What Does it Really Take to Work at a Nonprofit?
What comes to mind when someone says they work in the nonprofit sector? For most people, this statement usually invokes images of a soft-spoken, serene office setting. Similar to telling someone you work in a library, they might assume that your work life is fairly buttoned-up; possibly even bland. However, make no mistake about it, the nonprofit business is very much still a business. Often times, nonprofits operate similarly to a typical startup; crowdfunding, grassroots marketing, and a ton of networking to leverage connections within the community. In today’s world, nonprofits like RED and Charity Water are drawing social media savvy millennials into the charitable workforce. Clearly, this is no longer your mother’s nonprofit sector, and landing a position within one of these organizations is more competitive than ever before.
So what kind of person, or characteristics, are best suited for the nonprofit world beyond the obvious “compassionate individual”? Those looking to land a job at a nonprofit will have to do more than simply look good on paper. There is something to be said for company culture, as well as connecting to a cause in order to drive its mission.
Rick Cohen is the COO of the National Council of Nonprofits, the nation’s largest network of nonprofit organizations. In his experience, when placing the right person in the right position, there really is no one-size-fits-all process. Various organizations will require various skill sets based on the mission at hand. Therefore, a laundry list of impressive office applications won’t get you very far. For instance, Rick says, “the skill set that an animal shelter would be looking for is different from the skillset that a community theatre would be looking for. Ultimately, the bottom line attribute is going to be a commitment to the mission of the organization. Sometimes that means looking for particular work experience or training that’s relevant to the organization. Sometimes that’s looking at the length of an applicant’s tenure at past organizations.”
When it comes to hiring someone for a position at Walk With Sally, a Los Angeles based nonprofit providing support and mentorship for children who have been impacted by cancer, Program Manager, Julie Cegelski agrees that a candidate’s “why” plays a major role.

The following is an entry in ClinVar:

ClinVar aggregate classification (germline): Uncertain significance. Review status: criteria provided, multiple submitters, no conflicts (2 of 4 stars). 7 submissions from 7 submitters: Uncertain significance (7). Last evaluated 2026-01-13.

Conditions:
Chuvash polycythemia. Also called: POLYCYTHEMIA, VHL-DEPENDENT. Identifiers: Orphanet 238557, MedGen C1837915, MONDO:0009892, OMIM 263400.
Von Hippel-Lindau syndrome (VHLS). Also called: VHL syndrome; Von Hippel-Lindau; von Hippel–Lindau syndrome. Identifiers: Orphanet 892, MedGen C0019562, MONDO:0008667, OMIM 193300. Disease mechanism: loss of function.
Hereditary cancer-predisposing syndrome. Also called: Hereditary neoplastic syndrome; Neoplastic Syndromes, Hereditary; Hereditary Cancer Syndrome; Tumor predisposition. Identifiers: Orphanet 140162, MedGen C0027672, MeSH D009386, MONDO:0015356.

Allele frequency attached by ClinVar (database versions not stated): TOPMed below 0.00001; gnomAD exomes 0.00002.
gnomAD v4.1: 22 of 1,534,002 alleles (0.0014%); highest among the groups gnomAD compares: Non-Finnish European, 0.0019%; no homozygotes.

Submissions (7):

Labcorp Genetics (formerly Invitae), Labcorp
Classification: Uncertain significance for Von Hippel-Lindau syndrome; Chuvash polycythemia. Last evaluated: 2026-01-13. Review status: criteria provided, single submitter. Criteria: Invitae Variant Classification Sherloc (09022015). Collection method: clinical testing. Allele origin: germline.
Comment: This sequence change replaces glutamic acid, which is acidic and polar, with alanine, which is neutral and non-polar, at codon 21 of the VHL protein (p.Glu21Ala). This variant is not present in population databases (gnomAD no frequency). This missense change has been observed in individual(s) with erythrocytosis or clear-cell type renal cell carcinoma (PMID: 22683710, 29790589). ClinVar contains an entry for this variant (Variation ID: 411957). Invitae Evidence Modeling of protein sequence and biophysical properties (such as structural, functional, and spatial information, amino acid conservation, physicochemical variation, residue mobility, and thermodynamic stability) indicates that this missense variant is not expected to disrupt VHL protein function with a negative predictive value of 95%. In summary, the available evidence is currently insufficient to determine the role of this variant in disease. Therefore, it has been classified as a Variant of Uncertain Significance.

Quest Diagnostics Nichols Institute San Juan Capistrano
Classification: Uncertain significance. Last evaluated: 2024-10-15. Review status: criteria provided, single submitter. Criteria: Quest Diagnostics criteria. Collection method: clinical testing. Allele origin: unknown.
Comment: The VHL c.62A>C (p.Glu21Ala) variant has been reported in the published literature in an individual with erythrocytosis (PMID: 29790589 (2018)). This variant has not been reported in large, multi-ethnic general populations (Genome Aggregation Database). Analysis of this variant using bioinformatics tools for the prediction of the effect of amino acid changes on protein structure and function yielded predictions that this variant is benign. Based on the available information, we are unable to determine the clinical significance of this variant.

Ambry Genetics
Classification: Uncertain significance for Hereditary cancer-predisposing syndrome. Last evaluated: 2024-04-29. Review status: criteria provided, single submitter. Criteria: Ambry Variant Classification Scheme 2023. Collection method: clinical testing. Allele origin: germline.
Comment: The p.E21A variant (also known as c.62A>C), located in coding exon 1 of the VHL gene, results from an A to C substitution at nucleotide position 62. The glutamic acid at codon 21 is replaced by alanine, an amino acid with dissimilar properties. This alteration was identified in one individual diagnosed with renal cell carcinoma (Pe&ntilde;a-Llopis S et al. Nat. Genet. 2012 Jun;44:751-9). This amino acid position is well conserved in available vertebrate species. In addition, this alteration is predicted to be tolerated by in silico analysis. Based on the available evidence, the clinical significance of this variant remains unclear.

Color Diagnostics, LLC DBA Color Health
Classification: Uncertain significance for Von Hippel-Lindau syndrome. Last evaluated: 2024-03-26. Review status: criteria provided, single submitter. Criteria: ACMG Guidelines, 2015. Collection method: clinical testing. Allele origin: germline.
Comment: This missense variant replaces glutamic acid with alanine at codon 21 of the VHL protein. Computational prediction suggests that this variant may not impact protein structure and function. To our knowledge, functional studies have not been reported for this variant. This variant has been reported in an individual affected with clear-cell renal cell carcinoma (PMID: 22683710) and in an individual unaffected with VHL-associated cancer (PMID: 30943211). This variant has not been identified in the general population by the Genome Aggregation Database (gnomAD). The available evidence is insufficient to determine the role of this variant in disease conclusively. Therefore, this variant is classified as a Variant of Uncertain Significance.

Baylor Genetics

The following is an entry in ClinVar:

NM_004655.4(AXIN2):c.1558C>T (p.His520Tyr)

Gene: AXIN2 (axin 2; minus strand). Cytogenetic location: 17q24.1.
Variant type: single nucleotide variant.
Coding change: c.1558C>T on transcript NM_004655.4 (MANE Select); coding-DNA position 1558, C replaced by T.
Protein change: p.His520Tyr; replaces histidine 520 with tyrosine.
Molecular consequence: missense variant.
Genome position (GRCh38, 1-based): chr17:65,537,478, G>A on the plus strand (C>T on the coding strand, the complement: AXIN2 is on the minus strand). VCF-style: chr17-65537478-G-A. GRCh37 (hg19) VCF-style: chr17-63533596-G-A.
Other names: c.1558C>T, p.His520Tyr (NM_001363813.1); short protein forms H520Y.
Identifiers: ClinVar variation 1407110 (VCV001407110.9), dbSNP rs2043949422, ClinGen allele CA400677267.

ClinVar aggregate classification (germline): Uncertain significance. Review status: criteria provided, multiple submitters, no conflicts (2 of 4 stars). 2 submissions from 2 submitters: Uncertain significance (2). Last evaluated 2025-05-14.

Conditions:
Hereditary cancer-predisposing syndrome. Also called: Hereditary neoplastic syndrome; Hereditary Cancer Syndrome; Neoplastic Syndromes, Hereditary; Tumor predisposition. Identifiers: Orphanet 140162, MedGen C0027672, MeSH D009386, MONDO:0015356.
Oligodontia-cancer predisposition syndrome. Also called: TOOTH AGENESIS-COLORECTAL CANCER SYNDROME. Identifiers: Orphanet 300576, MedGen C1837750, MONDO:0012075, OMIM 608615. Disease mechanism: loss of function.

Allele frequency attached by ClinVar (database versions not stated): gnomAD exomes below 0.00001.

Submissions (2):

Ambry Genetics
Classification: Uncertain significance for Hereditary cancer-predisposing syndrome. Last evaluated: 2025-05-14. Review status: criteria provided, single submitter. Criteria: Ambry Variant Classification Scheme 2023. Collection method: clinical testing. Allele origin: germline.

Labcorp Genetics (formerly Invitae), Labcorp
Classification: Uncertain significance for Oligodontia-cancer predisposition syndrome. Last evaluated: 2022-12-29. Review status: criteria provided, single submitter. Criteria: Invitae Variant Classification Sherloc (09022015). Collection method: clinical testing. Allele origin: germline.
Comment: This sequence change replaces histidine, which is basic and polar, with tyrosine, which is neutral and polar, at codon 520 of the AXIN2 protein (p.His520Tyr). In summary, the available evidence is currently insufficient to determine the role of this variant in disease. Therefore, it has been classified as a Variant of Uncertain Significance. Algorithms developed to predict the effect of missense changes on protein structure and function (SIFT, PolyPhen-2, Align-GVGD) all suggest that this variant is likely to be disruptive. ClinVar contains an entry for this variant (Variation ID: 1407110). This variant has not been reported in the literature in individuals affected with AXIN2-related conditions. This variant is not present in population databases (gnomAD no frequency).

“When hiring a new employee, the first thing I look for is the WHY – why is the potential employee applying for this job? We wear a lot of different hats working in the nonprofit sector so there will likely be added hours that you may not be compensated for the same as you would in another position. The motivation behind someone wanting to work for our mission and vision needs to be pretty strongly aligned. Otherwise, they may lose steam after the first six months.”
Further validating the idea that someone looking to work for a nonprofit needs to do their research before just deciding any nonprofit will do, Cegelski says, “most of our team has been directly impacted by cancer so that is the WHY when they are working nights/ weekends or driving long distances for events and outreach.”
What kind of company culture can you expect working for a nonprofit? In today’s nonprofit world, the vibe isn’t as bland as it may have seemed in the past. As more and more millennials seek positions offering impactful and fulfilling work environments, it’s important for nonprofits to keep up. The company culture may be dependent on the mission at hand, or is it? When working with families who are facing cancer together, there is understandably a certain amount of tact and professionalism needed to carry out this mission.
Cegelski says that even while working at a nonprofit focused explicitly on something as serious as cancer, it isn’t all work and no play. “At Walk With Sally we like to have fun! We have weekly team meetings, happy hours, company retreats and an overall good time. We host a ton of fun and inspiring outreach events throughout the community each year, and then on some days, we may have a presentation at a hospital. It takes a unique personality to be able to connect with a family facing cancer and in the same day turn around and host a wine night for a special committee.”
Shane Farthing is the Founder of Coherent Nonprofit, a strategy consultancy specifically for nonprofits. Prior to starting his consulting business, Farthing was in charge of hiring for a 40-year-old, Washington based nonprofit. In his experience, he says more often than not, candidates fail to properly showcase their connection to the mission. He suggests the best way to do this is to fully utilize one key factor: the cover letter.
“For some people, this may come from prior membership or volunteering or engagement. However, for most people, this comes in the form of a properly written cover letter. Most people misuse this space to discuss their experience and skills, but fall short when it comes to explaining how our mission motivates them to use those experiences and skills to improve the world around them.”
Farthing says candidates should skip the generalized cover letters, and instead use this as an opportunity to play to their more personal strengths. “Success in the nonprofit world requires us to connect our daily actions with a broader mission, both to maintain one’s own motivation and to inspire others to care, give, and participate. If you show that you can do that, I want you on my team.”
At the end of the day, it seems the experts agree – if you want to land your ideal job working in the nonprofit sector, you’d better have a deeper mission in mind. Rather than seeking out nonprofits as a whole, find the one that truly connects to your personal core values. By doing so, candidates not only increase their chances of a placement, but they also ensure that their work will be much more fulfilling.
FROM THE EDITOR
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